Symptoms Early Symptoms of HIV

HIV Symptoms

Early Symptoms

The most obvious sign of HIV infection is a decrease in the number of CD4 cells in the blood. These cells help fight against infection. HIV slowly kills these cells without causing symptoms. Even when the infected individual is asymptomatic, the virus is multiplying, infecting, and destroying cells in the immune system.

After the initial infection with HIV, the next stage is called clinical latency. Although patients experience few or no symptoms during the clinical latency stage, the infection may still be passed to others. Once infected with HIV, the clinical latency stage may last 10 or more years in adults or up to two years in children who are born with HIV infection.

The length of this asymptomatic period varies in individuals. Some people may start to experience more serious symptoms within a few months, while others may be symptom-free for several years. The virus can also hide inside infected cells and lay dormant. Patients can still transmit the virus to others when the virus is dormant.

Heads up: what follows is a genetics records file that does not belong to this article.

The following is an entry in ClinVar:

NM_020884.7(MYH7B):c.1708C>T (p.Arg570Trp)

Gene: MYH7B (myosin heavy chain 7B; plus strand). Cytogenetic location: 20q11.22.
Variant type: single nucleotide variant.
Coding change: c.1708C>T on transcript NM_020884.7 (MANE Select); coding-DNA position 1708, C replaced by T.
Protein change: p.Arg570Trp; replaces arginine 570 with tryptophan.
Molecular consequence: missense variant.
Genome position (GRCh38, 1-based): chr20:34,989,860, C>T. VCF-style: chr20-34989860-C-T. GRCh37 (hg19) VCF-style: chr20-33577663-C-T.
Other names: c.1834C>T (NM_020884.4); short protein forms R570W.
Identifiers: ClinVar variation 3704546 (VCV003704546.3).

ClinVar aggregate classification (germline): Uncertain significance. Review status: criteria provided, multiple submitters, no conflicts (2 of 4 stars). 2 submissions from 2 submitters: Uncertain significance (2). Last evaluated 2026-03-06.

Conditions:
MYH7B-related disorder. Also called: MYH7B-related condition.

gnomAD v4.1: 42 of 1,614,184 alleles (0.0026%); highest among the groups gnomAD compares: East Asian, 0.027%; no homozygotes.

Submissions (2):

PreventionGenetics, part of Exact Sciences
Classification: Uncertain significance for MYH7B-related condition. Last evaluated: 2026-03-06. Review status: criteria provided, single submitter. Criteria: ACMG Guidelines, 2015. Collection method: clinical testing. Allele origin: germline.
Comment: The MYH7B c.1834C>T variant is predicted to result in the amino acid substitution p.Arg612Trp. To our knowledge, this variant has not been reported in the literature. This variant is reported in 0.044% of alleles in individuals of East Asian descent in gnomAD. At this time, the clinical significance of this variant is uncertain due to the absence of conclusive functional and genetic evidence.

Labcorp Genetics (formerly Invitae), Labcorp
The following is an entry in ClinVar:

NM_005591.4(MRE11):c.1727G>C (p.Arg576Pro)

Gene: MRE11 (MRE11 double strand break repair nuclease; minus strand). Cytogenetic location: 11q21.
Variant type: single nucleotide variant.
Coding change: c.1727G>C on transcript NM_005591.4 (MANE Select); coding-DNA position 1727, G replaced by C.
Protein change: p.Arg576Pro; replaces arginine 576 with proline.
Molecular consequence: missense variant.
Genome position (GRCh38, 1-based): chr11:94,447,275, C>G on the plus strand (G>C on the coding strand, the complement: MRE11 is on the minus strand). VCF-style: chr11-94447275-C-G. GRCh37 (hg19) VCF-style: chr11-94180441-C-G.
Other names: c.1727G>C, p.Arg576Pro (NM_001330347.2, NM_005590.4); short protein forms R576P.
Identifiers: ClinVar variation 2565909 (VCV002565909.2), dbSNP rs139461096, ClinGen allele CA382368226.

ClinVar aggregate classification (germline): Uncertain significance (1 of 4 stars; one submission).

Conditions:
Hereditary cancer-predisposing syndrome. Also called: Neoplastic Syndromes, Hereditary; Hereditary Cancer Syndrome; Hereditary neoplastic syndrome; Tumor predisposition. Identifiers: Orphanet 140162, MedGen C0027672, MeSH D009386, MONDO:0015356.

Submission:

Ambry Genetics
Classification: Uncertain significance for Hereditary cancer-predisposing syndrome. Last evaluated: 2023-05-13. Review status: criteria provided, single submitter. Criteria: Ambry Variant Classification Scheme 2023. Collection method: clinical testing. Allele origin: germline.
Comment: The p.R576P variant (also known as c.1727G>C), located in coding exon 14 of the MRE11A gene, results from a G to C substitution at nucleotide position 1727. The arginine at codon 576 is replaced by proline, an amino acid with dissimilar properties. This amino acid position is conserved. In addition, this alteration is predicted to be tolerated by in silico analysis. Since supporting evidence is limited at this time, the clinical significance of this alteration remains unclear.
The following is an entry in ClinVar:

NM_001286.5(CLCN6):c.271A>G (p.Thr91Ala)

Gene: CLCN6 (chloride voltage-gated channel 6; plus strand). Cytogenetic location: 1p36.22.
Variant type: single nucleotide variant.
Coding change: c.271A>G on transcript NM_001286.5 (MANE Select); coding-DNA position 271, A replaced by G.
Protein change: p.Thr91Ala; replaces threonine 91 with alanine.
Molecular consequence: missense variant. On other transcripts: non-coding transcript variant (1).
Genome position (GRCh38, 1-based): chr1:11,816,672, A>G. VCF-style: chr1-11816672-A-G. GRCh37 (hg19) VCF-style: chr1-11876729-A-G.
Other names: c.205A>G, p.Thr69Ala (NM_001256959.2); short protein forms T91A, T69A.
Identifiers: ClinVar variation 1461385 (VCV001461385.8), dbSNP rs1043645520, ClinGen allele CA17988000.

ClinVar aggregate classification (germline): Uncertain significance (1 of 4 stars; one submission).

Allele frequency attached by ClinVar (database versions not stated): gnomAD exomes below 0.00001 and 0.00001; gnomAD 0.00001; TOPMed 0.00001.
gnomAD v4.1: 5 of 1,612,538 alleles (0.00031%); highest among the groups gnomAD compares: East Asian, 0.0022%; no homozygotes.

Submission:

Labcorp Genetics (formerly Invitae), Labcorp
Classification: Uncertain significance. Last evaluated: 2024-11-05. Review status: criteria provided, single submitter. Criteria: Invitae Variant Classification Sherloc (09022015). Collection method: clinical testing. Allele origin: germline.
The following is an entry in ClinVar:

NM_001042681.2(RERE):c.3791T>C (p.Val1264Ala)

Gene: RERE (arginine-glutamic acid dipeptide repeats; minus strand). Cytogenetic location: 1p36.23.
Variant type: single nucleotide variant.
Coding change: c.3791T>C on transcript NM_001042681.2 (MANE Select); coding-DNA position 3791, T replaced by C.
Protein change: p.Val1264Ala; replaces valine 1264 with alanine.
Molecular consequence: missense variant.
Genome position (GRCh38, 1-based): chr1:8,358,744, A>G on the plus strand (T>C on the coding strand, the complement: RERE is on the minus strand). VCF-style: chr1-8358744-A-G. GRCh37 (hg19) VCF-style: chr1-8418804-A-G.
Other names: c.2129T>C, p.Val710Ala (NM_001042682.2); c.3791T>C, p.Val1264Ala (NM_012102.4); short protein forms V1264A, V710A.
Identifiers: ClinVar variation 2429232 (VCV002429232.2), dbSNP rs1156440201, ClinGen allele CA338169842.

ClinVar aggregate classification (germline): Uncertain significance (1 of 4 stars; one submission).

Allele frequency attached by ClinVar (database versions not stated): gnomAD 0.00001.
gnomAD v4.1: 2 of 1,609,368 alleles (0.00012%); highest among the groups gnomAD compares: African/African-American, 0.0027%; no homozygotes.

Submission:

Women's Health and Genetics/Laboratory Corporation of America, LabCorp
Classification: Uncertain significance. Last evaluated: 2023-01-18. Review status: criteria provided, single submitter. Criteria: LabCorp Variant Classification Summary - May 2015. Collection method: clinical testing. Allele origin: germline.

As the immune system continues to weaken many symptoms appear, including inflamed lymph nodes (swollen glands) that may be enlarged for longer than three months. Other symptoms often experienced months to years before the onset of AIDS include fatigue, weight loss, frequent fevers and sweats, persistent or frequent yeast infections (oral or vaginal), persistent skin rashes, flaky skin, pelvic inflammatory disease (PID) in women that does not respond well to treatment, and short-term memory loss.

In addition, some individuals develop a painful nerve disease called shingles or frequent and severe herpes infections that cause sores to develop on the mouth, genitals, or anus. Infected children may be sick often, grow or gain weight slowly, or take longer to develop important mental and motor skills.